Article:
Jan. 8, 2020—Intensive care unit delirium, a fertile area of clinical research and patient care innovation associated with VUMC, is beginning to reshape how commercial electronic health record systems are engineered with regard to intensive care.
Mar. 7, 2019—For years Kristina Betters, MD, assistant professor of Pediatric Critical Care at Monroe Carell Jr. Children’s Hospital at Vanderbilt, has been aware of the value of getting patients in the intensive care unit (ICU) moving during their critical illnesses to prevent muscle breakdown, weakness and delirium.
Oct. 22, 2018—Critically ill patients are not benefiting from antipsychotic medications that have been used to treat delirium in intensive care units (ICUs) for more than four decades, according to a study released today in the New England Journal of Medicine.
Oct. 4, 2018—Millions of patients in intensive care units each year develop delirium during their hospitalization and often leave the hospital with cognitive deficits similar to those suffering from traumatic brain injury or mild Alzheimer’s disease.
Mar. 29, 2018—A Vanderbilt study of more than 1,000 intensive care unit patients around the country, nearly three-fourths of whom experienced delirium, showed that many drugs given to sedate patients in the ICU are actually increasing their chances of — and duration of — delirium instead of helping them recover.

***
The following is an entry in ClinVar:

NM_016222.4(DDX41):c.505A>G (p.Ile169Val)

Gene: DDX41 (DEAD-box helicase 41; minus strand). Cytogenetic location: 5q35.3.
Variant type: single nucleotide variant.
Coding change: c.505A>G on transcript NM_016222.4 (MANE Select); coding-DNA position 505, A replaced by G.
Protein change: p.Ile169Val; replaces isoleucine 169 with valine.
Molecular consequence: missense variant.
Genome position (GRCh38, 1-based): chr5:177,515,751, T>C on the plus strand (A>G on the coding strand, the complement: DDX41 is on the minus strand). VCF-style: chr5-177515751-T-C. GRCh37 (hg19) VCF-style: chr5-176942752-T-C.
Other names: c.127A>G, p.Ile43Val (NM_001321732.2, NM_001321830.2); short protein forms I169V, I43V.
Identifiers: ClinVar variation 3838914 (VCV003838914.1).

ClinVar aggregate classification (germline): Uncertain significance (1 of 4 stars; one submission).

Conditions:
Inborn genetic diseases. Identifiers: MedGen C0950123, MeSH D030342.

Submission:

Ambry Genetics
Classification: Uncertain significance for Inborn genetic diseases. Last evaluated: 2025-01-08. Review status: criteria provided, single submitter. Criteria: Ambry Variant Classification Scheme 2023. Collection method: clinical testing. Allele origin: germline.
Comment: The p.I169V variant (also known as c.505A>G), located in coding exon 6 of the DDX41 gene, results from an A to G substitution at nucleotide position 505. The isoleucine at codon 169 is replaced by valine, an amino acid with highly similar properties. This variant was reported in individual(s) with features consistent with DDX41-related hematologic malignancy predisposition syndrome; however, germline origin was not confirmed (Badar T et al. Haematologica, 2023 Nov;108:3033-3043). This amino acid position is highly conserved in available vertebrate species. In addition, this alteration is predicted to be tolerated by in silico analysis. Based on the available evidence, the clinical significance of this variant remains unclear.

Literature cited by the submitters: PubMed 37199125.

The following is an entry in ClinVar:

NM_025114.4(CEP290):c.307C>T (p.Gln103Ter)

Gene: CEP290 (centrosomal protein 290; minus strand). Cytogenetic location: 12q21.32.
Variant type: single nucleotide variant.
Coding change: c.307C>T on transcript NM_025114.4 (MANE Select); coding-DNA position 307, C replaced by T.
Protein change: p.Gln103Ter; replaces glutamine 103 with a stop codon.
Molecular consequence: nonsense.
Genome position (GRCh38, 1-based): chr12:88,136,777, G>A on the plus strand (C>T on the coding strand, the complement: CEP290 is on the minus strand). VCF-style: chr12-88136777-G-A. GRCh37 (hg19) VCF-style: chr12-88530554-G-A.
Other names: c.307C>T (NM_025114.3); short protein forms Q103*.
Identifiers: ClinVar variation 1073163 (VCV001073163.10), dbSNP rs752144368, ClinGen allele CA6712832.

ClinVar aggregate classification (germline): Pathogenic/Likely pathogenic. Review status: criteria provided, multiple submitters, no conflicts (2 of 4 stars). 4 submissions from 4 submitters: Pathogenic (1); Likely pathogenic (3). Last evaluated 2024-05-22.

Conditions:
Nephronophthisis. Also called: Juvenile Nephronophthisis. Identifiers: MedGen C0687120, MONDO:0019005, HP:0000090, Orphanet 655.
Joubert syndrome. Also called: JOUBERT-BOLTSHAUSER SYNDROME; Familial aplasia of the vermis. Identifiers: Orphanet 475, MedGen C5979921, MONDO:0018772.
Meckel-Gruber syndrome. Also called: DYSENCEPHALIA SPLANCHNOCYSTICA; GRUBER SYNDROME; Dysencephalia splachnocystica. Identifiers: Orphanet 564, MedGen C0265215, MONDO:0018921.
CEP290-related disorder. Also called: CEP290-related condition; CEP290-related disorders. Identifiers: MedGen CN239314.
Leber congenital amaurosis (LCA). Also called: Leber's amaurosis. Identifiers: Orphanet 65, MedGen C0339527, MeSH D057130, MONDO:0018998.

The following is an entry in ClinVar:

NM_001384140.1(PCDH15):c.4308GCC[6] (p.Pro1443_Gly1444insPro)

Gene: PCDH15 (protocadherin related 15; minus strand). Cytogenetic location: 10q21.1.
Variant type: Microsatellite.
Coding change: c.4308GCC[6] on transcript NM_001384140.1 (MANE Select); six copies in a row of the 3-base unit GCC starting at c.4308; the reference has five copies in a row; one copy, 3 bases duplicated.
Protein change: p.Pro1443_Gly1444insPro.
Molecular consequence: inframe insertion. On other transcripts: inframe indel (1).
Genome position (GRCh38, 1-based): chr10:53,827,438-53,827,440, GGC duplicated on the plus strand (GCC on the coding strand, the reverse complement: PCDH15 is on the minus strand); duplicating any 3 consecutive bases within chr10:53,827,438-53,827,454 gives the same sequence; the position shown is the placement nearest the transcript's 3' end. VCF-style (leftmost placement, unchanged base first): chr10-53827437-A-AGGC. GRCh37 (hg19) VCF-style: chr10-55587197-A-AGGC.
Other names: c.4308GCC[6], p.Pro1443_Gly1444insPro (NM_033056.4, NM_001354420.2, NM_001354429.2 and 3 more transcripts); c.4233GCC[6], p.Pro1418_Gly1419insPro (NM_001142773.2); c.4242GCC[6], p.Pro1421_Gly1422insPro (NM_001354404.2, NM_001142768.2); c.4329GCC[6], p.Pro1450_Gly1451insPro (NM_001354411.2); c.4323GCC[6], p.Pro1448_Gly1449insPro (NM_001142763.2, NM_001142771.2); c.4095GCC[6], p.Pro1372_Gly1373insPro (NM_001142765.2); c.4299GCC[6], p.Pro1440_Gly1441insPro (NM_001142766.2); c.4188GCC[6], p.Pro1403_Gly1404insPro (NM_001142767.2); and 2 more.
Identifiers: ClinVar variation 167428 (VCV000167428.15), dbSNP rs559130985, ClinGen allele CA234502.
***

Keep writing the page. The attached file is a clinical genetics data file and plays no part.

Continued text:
Dec. 7, 2017—Catatonia, a syndrome of motor, emotional and behavioral abnormalities frequently characterized by muscular rigidity and a trance-like mental stupor and at times manifesting with great excitement or agitation, can occur during a critical illness and appear similar to delirium. But the management strategies are vastly different.
Mar. 15, 2017—Today is the inaugural World Delirium Day, created to raise delirium awareness and inspire positive action among health care providers.
Oct. 3, 2013—Patients treated in intensive care units across the globe enter their medical care with no evidence of cognitive impairment but often leave with deficits similar to those seen in patients with traumatic brain injury (TBI) or mild Alzheimer’s disease (AD) that persist for at least a year, according to a Vanderbilt University Medical Center study published today in the New England Journal of Medicine.